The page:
UK’s prime minister David Cameron said in a speech at the UN’s climate summit that the country is on track to reduce emissions by 80% by 2050 but that businesses and the poorest countries need assistance in order to thrive in a low-carbon future.
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Speaking in New York, where world leaders gathered to discuss action on climate change, in order to ease the reaching of a global climate agreement in Paris in 2015, Cameron said the UK is “playing its part”.
The PM said, “We now need the whole world though to step up to deliver a new, ambitious, global deal which keeps the 2 degree goal within reach. I’ll be pushing European Union leaders to come to Paris with an offer to cut emissions by at least 40% by 2030.”
Cameron said Britain is committing to reducing its emissions by 80% by 2050, as well as £4 billion of climate finance over five years.
He also said, “We must provide support to those who need it, particularly the poorest and most vulnerable. It is completely unrealistic to expect developing countries to forgo the high carbon route to growth that so many Western countries enjoyed, unless we support them to achieve green growth.
“We need to give business the certainty it needs to invest in low carbon. That means fighting against the economically and environmentally perverse fossil fuel subsidies, which distort free markets and rip off taxpayers. It means championing green free trade, slashing tariffs on things like solar panels. And it means giving business the flexibility to pick the right technologies for their needs.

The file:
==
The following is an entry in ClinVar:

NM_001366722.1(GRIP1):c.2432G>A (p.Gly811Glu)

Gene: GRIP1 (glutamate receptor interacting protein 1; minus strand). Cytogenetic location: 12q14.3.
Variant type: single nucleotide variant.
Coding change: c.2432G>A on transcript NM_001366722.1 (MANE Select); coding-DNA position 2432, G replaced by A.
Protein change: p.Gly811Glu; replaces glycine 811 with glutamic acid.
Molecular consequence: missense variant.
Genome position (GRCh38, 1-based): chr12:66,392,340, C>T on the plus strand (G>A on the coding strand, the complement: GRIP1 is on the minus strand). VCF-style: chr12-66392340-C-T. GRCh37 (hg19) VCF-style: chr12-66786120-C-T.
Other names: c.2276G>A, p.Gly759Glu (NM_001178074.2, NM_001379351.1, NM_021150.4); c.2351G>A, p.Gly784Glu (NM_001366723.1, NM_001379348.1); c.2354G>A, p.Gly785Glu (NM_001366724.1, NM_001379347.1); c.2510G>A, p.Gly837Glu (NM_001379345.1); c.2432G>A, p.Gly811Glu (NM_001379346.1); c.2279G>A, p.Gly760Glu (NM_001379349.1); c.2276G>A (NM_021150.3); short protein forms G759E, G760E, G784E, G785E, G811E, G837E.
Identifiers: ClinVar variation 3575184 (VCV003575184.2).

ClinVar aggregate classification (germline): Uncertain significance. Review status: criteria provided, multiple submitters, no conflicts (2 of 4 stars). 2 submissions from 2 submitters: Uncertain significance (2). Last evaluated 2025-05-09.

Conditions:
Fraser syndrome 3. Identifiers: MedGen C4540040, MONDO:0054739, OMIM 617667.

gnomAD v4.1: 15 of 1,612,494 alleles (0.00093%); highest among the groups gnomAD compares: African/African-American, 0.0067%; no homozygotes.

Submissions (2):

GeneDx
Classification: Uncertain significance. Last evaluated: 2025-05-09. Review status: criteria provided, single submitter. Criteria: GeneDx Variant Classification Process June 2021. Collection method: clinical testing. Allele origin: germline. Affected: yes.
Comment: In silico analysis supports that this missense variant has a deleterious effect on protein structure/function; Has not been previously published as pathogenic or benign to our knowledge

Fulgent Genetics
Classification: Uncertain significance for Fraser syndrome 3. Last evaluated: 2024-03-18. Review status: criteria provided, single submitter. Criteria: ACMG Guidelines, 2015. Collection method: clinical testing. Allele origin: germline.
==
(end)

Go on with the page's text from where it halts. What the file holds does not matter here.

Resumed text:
“In short we need a framework built on green growth not green tape.”
Environmental groups have welcomed the speech but noted that the government’s actions at home do not quite align with the words heard in New York.
Friends of the Earth’s campaigns and policy director Craig Bennett said, “David Cameron’s warm words on climate change are completely undermined by his policies at home – massive tax breaks for oil exploration and support for fracking will simply keep our economy hooked on dirty fossil fuels.
“Wealthy nations who have caused this crisis must now take the lead in building a cleaner, safer future based on energy efficiency and clean renewable power.”
Meanwhile, Greenpeace activists have blocked a freight train delivering 1,500 tonnes of coal to Cottam power station in Nottinghamshire as a way of calling for more concrete action.
Greenpeace UK climate campaigner Sara Ayech said, “We’re here blocking this coal train because right now Britain is burning growing amounts of coal just because it’s more lucrative for the Big Six than using gas. This is damaging our climate, our health, and our energy security as we depend on Vladimir Putin’s oligarchs for most of our coal imports.
“We need action not just words. Will Cameron now cancel billions in planned new subsidies for UK coal? And will he make good on a rumoured commitment to phase out coal emissions completely?”
Photo: DFID – UK Department for International Development via flickr